Monday, December 18, 2017

An overview of some existing distributed systems (of the time)

Existing distributed systems which make use of multicast communication can be categorised as using either one—to—many communication (one client interacting with a replica group) or many—to—many communication (replica groups interacting with replica groups). We shall now look at a number of the popular protocols and show how they have approached the problems of maintaining replica consistency to both external and internal events.

One-to-Many Communication 

The V System

The V System [Cheriton 84][Cheriton 85makes use of what they term one-to-many communication transactions, where the start of a transaction marks the end of the previous transaction (any outstanding messages associated with the old transaction are destroyed without being processed). Each group member has a finite message buffer into which replies are queued provided they arrive before the start of the next send transaction. Although a reliable communication protocol is not used, the assumption is made that by making use of retransmissions is it possible to ensure (with a high probability) that messages are delivered if the sender and receiver remain operational. A further assumption is that at least one operational group member receives and replies to a message.

The designers of the V System recognized the possibility of message loss due to message buffer overflow, and their solution was to make use of larger buffers and to modify the kernel to introduce a random delay when replying to a group send, thereby reducing the number of messages in a queue at any time. This imposes a consistent overhead on all group replies but still does not ensure that buffer overflow will never occur (if the number of different groups interacting with each other increases then even with this delay it is still probable that the finite sized message queues will overflow).

When servers reply to a client they do so on a many-to--one basis i.e., all servers which received a request from a particular client will attempt to reply to that client (and not to any replica group the client may be a member of). This means that there is the possibility of members of the same group taking different actions as a result of local events such as timeouts (resulting in state divergence), because the servers replied to some, but not all, clients on time.

The Andrew System 

The Andrew System [Satyanarayanan 90] assumes that the communication system is reliable in much the same manner as the V System i.e., given a sufficient number of retries then any operational server can always be contacted. Communication is one-to-many and the termination conditions for a particular client-server interaction is set on a per call basis (depending on the application). The designers recognized that calls between remote processes can take an indeterminate amount of time and so if a client times out it sends an "are you alive" message to any server replica which has not responded and if a reply is returned then it continues to wait. However, because servers reply on a many-to-one basis, state divergence between replicated clients can still occur: if only one client receives a reply sent before all servers fail, then the replicated clients may take different actions.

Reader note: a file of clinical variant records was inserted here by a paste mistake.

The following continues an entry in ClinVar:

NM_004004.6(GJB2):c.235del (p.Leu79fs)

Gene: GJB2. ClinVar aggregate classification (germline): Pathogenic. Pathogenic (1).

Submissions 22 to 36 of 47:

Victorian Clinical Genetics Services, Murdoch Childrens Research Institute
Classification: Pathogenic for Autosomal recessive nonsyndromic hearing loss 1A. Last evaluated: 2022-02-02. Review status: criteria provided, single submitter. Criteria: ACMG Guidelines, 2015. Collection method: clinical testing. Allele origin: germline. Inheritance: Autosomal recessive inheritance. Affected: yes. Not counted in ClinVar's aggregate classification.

It was recognized that messages might be lost by processes because of message buffer overflow, but in Andrew it is assumed that such loses will be detected by retries. This implicitly relies on the servers keeping the last transmitted replies to every client, but could still result in state divergence if, for example, a server group is seen to have failed by one replicated client when it retries a request, when in fact all other members of the client group received the reply before the failure. 

Many-to-Many Communication 

The Circus System

The Circus System [Cooper 84b] (and Multi-Functions [Banatre 86b] in Gothic [Banatre 86a]) makes use of many-to-many communication, with both client and server groups. As with the V System they assume that with a sufficient number of transmission retries it is possible to deliver messages to all operational members of a group. Thus, if a call eventually times out (after retrying a sufficient number of times) a sender can assume that the receiver(s) has failed. Each member of a group has a message queue which is assumed to be infinite in size (if this assumption cannot be made then the designers of Circus assume that retransmissions of requests and replies can account for losses due to buffer overflow).

Throughout the description of Circus the assumption is made that the members of a group are detenninistic (given the same set of messages in the same order and the same starting state then they will all arrive at the same next state). Client groups' members operate as though they were not replicated and do not know that they are members of a replica group. No mention is made of how this determinism of group members extends to asynchronous local events such as timeouts.

Despite the assumptions made by the designers, both the problem of message buffer overflow, and local timeouts, can occur in the Circus system, leading to replica state divergence.  

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